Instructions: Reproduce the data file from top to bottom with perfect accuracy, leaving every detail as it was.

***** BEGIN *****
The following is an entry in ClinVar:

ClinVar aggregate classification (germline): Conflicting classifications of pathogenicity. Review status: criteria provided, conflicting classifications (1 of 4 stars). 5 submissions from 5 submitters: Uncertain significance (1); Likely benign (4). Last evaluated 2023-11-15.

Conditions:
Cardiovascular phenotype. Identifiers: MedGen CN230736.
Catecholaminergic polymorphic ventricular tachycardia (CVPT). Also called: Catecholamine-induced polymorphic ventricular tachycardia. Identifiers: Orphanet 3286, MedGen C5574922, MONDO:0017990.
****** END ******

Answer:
The following is an entry in ClinVar:

ClinVar aggregate classification (germline): Conflicting classifications of pathogenicity. Review status: criteria provided, conflicting classifications (1 of 4 stars). 5 submissions from 5 submitters: Uncertain significance (1); Likely benign (4). Last evaluated 2023-11-15.

Conditions:
Cardiovascular phenotype. Identifiers: MedGen CN230736.
Catecholaminergic polymorphic ventricular tachycardia (CVPT). Also called: Catecholamine-induced polymorphic ventricular tachycardia. Identifiers: Orphanet 3286, MedGen C5574922, MONDO:0017990.